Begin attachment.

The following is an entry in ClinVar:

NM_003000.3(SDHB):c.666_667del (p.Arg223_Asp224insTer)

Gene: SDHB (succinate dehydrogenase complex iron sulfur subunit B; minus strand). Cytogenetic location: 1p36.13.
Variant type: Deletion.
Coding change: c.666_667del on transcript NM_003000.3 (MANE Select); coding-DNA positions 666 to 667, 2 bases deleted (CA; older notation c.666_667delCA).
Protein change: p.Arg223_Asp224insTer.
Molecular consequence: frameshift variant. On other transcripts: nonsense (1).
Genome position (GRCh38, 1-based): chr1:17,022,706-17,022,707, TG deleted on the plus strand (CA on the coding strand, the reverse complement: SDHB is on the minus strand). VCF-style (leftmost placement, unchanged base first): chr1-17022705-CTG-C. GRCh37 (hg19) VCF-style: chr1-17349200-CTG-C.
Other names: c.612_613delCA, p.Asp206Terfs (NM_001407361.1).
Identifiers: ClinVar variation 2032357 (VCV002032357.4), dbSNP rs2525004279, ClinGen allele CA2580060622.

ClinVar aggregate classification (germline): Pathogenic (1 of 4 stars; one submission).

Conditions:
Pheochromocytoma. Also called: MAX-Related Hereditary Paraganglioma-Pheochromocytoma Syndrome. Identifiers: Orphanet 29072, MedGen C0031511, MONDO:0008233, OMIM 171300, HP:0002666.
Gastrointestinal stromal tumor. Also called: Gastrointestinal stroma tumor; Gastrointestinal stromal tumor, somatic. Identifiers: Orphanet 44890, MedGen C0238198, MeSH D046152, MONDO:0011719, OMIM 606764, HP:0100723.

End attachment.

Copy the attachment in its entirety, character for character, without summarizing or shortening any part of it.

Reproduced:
The following is an entry in ClinVar:

NM_003000.3(SDHB):c.666_667del (p.Arg223_Asp224insTer)

Gene: SDHB (succinate dehydrogenase complex iron sulfur subunit B; minus strand). Cytogenetic location: 1p36.13.
Variant type: Deletion.
Coding change: c.666_667del on transcript NM_003000.3 (MANE Select); coding-DNA positions 666 to 667, 2 bases deleted (CA; older notation c.666_667delCA).
Protein change: p.Arg223_Asp224insTer.
Molecular consequence: frameshift variant. On other transcripts: nonsense (1).
Genome position (GRCh38, 1-based): chr1:17,022,706-17,022,707, TG deleted on the plus strand (CA on the coding strand, the reverse complement: SDHB is on the minus strand). VCF-style (leftmost placement, unchanged base first): chr1-17022705-CTG-C. GRCh37 (hg19) VCF-style: chr1-17349200-CTG-C.
Other names: c.612_613delCA, p.Asp206Terfs (NM_001407361.1).
Identifiers: ClinVar variation 2032357 (VCV002032357.4), dbSNP rs2525004279, ClinGen allele CA2580060622.

ClinVar aggregate classification (germline): Pathogenic (1 of 4 stars; one submission).

Conditions:
Pheochromocytoma. Also called: MAX-Related Hereditary Paraganglioma-Pheochromocytoma Syndrome. Identifiers: Orphanet 29072, MedGen C0031511, MONDO:0008233, OMIM 171300, HP:0002666.
Gastrointestinal stromal tumor. Also called: Gastrointestinal stroma tumor; Gastrointestinal stromal tumor, somatic. Identifiers: Orphanet 44890, MedGen C0238198, MeSH D046152, MONDO:0011719, OMIM 606764, HP:0100723.